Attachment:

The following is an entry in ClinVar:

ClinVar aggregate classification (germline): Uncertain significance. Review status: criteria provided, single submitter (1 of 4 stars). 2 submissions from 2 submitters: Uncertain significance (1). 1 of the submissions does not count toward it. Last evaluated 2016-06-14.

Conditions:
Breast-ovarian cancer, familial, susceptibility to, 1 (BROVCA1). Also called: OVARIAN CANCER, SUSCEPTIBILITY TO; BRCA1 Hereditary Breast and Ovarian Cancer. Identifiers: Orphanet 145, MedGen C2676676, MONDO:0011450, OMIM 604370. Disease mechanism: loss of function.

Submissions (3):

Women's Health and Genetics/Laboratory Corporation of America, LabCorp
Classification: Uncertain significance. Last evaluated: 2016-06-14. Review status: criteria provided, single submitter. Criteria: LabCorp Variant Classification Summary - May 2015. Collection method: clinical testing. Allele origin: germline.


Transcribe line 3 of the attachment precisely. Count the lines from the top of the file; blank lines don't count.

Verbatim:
Conditions: